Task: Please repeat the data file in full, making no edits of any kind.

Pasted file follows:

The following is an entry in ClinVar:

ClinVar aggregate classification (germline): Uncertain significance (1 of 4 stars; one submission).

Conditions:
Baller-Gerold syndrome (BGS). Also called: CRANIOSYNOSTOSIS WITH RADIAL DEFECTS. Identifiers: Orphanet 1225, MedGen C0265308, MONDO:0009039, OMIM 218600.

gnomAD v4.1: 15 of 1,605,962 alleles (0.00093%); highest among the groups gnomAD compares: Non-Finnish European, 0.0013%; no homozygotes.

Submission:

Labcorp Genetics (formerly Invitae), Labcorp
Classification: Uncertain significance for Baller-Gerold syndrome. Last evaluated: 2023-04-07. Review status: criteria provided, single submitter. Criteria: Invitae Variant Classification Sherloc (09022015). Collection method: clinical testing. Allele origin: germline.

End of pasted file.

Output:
The following is an entry in ClinVar:

ClinVar aggregate classification (germline): Uncertain significance (1 of 4 stars; one submission).

Conditions:
Baller-Gerold syndrome (BGS). Also called: CRANIOSYNOSTOSIS WITH RADIAL DEFECTS. Identifiers: Orphanet 1225, MedGen C0265308, MONDO:0009039, OMIM 218600.

gnomAD v4.1: 15 of 1,605,962 alleles (0.00093%); highest among the groups gnomAD compares: Non-Finnish European, 0.0013%; no homozygotes.

Submission:

Labcorp Genetics (formerly Invitae), Labcorp
Classification: Uncertain significance for Baller-Gerold syndrome. Last evaluated: 2023-04-07. Review status: criteria provided, single submitter. Criteria: Invitae Variant Classification Sherloc (09022015). Collection method: clinical testing. Allele origin: germline.